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A Post-Season Magnficent Seven: A lot of non-change for Indianapolis Colts (1)

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INDIANAPOLIS – Had to skip the weekly Coffee with the Colts' wrap-up this week, not because the Indianapolis Colts' season ended with a loss to the New York Jets Saturday, but for a far simpler reason.

Like the Colts Saturday, we simply ran out of time.

So, with yet another apology for irregular posting on Indy Football Report, we'll move on with a Magnificent Seven that does more looking ahead than looking back, and we'll do so with a vow to continue trying to get right this whole posting-on-a-timely manner thing . . .

7)Put the pitchforks and torches away. That's the best advice to all those fans desperately wanting someone – and someone high-profile – to lose their job(s) this week in the wake of the Colts' 17-16 loss to the New York Jets in an AFC Wild Card playoff game Saturday night. And the advice could have been offered well before Colts Owner and Chief Executive Officer Jim Irsay threw public support behind Colts Head Coach Jim Caldwell this week. It's fine and understandable for fans to clamor for Caldwell to lose his job in the wake of the loss. Fans are supposed to be angry following playoff losses, and the media is supposed to speculate on the future of head coaches. In that same vein, it's fine for fans and the blogosphere to criticize Colts President Bill Polian and anyone else they can think of. The loss to the Jets was painful, as is any post-season defeat, but to think the Colts are actually going to make changes is to lose sight of Indianapolis' success this season. Irsay was right when he said a lot of teams would have raised the white flag and finished 6-10 with the same injury problems the Colts played through this season. Winning an AFC South title was an accomplishment, as was piecing together a four-game late-season winning streak. The Colts had lost three consecutive games in early December, then refocused, reemphasized the run and the run defense, and won their way into the post-season. That's not something that happens to a poorly-coached team.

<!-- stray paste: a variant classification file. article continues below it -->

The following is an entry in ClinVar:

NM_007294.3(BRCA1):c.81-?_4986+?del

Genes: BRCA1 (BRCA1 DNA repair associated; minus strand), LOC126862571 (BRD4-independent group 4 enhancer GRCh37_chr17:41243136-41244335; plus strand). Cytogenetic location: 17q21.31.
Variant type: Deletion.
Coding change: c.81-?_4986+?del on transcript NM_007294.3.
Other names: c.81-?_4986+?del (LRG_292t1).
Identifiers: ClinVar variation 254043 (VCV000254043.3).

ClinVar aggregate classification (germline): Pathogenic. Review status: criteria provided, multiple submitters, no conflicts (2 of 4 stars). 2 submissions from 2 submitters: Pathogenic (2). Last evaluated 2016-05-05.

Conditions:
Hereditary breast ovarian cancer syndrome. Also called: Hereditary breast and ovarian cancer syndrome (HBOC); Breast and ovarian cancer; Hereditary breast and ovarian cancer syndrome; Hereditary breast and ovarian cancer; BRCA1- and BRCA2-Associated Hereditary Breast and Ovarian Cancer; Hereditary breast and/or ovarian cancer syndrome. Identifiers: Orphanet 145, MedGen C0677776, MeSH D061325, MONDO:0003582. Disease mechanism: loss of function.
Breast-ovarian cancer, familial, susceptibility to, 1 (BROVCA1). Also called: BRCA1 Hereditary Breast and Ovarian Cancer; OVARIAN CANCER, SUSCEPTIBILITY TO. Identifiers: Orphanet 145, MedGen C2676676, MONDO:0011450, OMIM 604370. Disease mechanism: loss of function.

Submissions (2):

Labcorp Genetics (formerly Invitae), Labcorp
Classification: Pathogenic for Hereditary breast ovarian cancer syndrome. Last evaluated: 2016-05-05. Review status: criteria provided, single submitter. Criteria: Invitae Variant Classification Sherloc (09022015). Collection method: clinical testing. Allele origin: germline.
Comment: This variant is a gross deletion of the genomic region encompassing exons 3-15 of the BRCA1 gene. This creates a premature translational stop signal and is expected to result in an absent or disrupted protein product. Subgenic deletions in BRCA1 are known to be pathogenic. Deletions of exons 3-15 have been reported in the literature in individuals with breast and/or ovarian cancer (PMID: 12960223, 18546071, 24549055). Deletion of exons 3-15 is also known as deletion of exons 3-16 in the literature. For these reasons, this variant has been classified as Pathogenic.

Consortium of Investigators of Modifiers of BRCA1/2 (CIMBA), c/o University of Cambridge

6)Like it or not . . . Injuries played a role with this team this season. It is the nature of sports fans that seasons such as the ones the Colts just endured are judged and remembered using the phrase, “Yeah, but . . .” The Colts this season placed 18 players on injured reserve, and were without key players such as Joseph Addai, Clint Session, Dallas Clark, Austin Collie, Anthony Gonzalez, Bob Sanders, Melvin Bullitt, Kelvin Hayden, Jerraud Powers, Gary Brackett, Antonio Johnson, Jacob Lacey and Dan Muir for extended stretches. That's a huge loss of weaponry, to which fans and media often respond, “Yeah, but . . .” What about Peyton Manning? What about Dwight Freeney? What about Robert Mathis? Those players and other has remarkable seasons. That, and the Colts continuing to play hard and stay focused, was enough to win the AFC South, but enough for a deep playoff run? That would have been too much to realistically expect. Like it or not.

5)As for Bill Polian . . . Polian, like Caldwell, has come under criticism since the end of the post-season, largely for what many in the blogosphere and even in the media have painted as poor drafts in recent seasons. The Colts' recent drafts, it is said, do not live up to the drafts early this decade that produced Reggie Wayne, Dwight Freeney and Dallas Clark. A couple of thoughts. It is true that recent drafts haven't produced players of that level. It is also true that those drafts are part of what make Polian a potential Hall of Famer, and that few executives ever have put together a run of selections like that. It is also true that the Colts since selecting Freeney have not selected in the Top 20, and therefore have been maintaining their status as one of the NFL's best teams while drafting at a spot in the draft where the system dictates they shouldn't draft as well as earlier-selecting teams. It's also true that while 2007 second-round selection Tony Ugoh is no longer on the roster, and 2009 first-round selection Donald Brown has yet to emerge as a Pro Bowl-caliber player, the rest of the 2009 draft could be Polian's best draft with the team beyond the first round. Defensive tackle Fili Moala, Powers, Collie and punter Pat McAfee all were selected in that draft – players that have made huge contributions in two seasons. This is not to say Polian hasn't made draft errors in recent seasons, but what general manager in the NFL hasn't? To think that Irsay needs to make a change there is knee-jerk and short-sighted – and, as is the case with Caldwell, it's something that won't happen.

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